Inside Jerusalem's oldest (and Christian!) tattoo shop.


Jul 5, 2008
While most Churches have been opposed to tattooing from the beginning based on stuff on the Old Testament the Coptic (Egyptian) and Ethiopian Ones have proved the acception that proves the rule. Personally I like tattoos but I would not encourage people to get them. Rabbinc Judaism has historically been rabidly against tattooing.

Anyway I found this article really interesting and I think that some others might as well;

"For 700 years the Razzouk family has been tattooing marks of faith. Coptic Christians who settled in Jerusalem four generations ago, the family had learned the craft of tattooing in Egypt, where the devout wear similar inscriptions. Evidence of such tattoos dates back at least as far as the 8th century in Egypt and the 6th century in the Holy Land, where Procopius of Gaza wrote of tattooed Christians bearing designs of crosses and Christ’s name. Early tattoos self-identified indigenous Christians in the Middle East and Egypt. Later, as the faithful came to the Holy Land on pilgrimage, the practice expanded to offer these travelers permanent evidence of their devotion and peregrination.

Upon entering Razzouk Ink, you will discover a blend of stone walls and exposed beams lending antique character to the space, while the sterile tattoo parlor hides behind a wall. A museum-like case holds family antiques, and an exhibition of pictures on the walls offers glimpses into the family’s past.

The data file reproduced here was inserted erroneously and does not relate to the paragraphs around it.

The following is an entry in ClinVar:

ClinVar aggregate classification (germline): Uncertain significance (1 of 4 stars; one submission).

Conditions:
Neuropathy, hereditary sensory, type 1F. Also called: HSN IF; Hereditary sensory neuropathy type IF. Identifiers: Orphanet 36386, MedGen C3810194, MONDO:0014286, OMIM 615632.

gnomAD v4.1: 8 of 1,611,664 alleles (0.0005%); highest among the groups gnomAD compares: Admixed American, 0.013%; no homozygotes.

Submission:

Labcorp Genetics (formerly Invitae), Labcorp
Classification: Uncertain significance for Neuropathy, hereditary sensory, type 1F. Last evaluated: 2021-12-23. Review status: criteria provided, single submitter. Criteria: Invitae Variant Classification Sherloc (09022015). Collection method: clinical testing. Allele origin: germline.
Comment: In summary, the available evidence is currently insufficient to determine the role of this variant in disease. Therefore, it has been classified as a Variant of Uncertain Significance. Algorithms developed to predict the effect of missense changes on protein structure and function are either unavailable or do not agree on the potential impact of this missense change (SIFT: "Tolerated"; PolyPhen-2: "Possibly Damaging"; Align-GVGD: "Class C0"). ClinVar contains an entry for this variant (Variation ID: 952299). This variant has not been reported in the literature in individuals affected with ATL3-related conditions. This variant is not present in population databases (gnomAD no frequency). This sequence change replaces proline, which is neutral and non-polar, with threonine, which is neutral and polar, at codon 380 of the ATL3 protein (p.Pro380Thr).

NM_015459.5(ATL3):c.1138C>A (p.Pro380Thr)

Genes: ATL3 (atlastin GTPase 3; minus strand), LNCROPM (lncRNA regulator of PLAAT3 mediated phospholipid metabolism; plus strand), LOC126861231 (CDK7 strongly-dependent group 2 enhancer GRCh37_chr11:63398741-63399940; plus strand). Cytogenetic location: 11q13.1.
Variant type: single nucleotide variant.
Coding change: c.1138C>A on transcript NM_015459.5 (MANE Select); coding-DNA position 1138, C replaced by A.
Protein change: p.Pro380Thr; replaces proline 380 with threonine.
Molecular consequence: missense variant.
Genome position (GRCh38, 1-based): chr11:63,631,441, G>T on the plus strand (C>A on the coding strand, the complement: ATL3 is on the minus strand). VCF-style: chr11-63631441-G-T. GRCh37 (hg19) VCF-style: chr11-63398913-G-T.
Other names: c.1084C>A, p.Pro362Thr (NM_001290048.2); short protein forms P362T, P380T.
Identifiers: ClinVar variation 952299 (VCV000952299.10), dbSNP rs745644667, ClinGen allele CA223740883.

Family lore dates the Razzouk's involvement in this cultural practice to 1300, starting first in Egypt among Coptic (Orthodox) Christians and later in the Holy Land for Christians from a variety of backgrounds. “My ancestors were always in association with the church therefore it might be they learned this practice from there,” says Wassim Razzouk, the current family tattooer....."

Inside the World's Only Surviving Tattoo Shop For Medieval Pilgrims | Atlas Obscura



I would fully respect it if someone else wished to have some symbol or image of faith tattooed on their skin. It wouldn't be for me, though.

I''d question the motivation if the tattoo was meant to be paraded before others for admiration or as evidence of the strength of the tattooee's faith. However, if it's something very personal, to be used as a means, for example, of Godly reflection, that can be a very laudable practice.

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